A later strike at the Bachelor Mine led to the construction of a later version of Carson, and it is these buildings near the mine in Wager Gulch that still stand today. This well-preserved site is about 4 miles up Wager Gulch from the valley road. The road is steep and rocky in places but is still easily navigated by a stock SUV. As we climbed higher, the colors just kept getting better. Finally, at a switchback about halfway to the town site, we stopped, shut down the motor, and sat in enthralled silence.
It was one of those quintessential four wheeling moments: a rocky dirt road leading upward, suffused with the iridescent golden light that only aspen trees under a sunny sky can provide, canopied with a Colorado sky so blue that it defied description. It was one of those truly special moments that, at least partly, explains our passion for this form of recreation: a place to stop, pause, and just try to soak it all in.
We finally shook ourselves loose from our own little version of gold fever and pushed on up the trail. Right at the tree line, the buildings of "new" Carson pop into view across the meadow. A relatively recent upgrade to metal roofing should help keep the severe Colorado winters and their frequent and abundant snow load from erasing these buildings. Park the vehicles, stretch your legs, and explore the properties. Remember to take only photos and memories so future enthusiasts may do the same!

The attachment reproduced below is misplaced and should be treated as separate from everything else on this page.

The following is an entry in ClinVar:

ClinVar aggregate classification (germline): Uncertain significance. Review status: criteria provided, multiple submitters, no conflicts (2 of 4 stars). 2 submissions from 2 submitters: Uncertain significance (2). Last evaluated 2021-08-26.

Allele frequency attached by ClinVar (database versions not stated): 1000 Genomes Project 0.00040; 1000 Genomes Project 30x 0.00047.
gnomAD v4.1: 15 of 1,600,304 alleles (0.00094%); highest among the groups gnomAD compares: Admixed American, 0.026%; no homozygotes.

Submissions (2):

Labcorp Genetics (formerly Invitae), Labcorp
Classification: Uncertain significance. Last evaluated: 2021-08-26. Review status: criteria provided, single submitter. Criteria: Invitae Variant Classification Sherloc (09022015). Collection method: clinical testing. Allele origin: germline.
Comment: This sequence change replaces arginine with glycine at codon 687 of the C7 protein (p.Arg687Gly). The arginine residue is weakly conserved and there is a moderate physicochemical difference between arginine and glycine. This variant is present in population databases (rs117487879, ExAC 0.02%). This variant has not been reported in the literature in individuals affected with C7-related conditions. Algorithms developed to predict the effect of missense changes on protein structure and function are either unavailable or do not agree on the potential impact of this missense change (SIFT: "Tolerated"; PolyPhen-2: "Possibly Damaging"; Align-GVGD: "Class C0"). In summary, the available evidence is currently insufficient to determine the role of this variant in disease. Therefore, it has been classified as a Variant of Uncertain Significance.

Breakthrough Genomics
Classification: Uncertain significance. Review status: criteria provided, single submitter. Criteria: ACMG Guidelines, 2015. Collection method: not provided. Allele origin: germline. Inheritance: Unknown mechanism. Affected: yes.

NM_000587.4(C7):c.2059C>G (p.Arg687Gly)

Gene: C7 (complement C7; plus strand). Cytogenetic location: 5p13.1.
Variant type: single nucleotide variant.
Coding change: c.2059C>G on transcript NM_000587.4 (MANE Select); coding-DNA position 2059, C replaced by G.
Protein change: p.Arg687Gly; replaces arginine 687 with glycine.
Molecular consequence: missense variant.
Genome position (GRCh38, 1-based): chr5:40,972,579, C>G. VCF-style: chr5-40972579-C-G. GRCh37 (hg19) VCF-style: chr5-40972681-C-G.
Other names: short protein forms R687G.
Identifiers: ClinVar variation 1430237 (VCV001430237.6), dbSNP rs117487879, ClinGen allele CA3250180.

The road to the ridgeline was obvious at this point, and soon a four-way intersection on the Continental Divide slid into view. The road to the right quickly dead ends on a shoulder of Bent Peak. The road to the south also terminates with a viewpoint above the Lost Creek Valley and provides some good views back toward the scattered remains of Old Carson. A turn to the left passes some of the mining buildings and then climbs still higher up the ridge to the east. There is one stretch of road that is quite steep but if you know how to actuate a transfer case, head on up! The view from the crest is dramatic with the mighty San Juan range dominating the entire western horizon. A fork just past the crest leads to the historic La Garita Stock Driveway (left) and the road down past Heart Lake, Pearl Lakes, and eventually, the highway between Creede and Lake City.
We reluctantly turned to retrace our route, marveling once again at the magic of sunlit aspen groves on the downward trail. Even with all of our "gold" prospecting, town site explorations, and numerous camera stops, we slipped back into Silverton by 6 p.m.
Carson is one of those relatively out-of-way places that provides an unforgettable window into the rich history and stunning topography of the San Juan Mountains. Grab your favorite 4WD, a map, a camera, and a friend or two. And remember, there is still gold in those hills!
|GPS Coordinates ||Lat (D,MM.MMM) ||Long (D, MM.MMM) |
|Trailhead at Wager Gulch ||37,54.359 ||107,21.649 |
|Carson (Bachelor Mine) ||37,52.156 ||107,21.745 |
|Intersection on Continental Divide ||37,51.391 ||107,22.078 |
|Road to Heart Lake ||37,51.235 ||107,21.017 |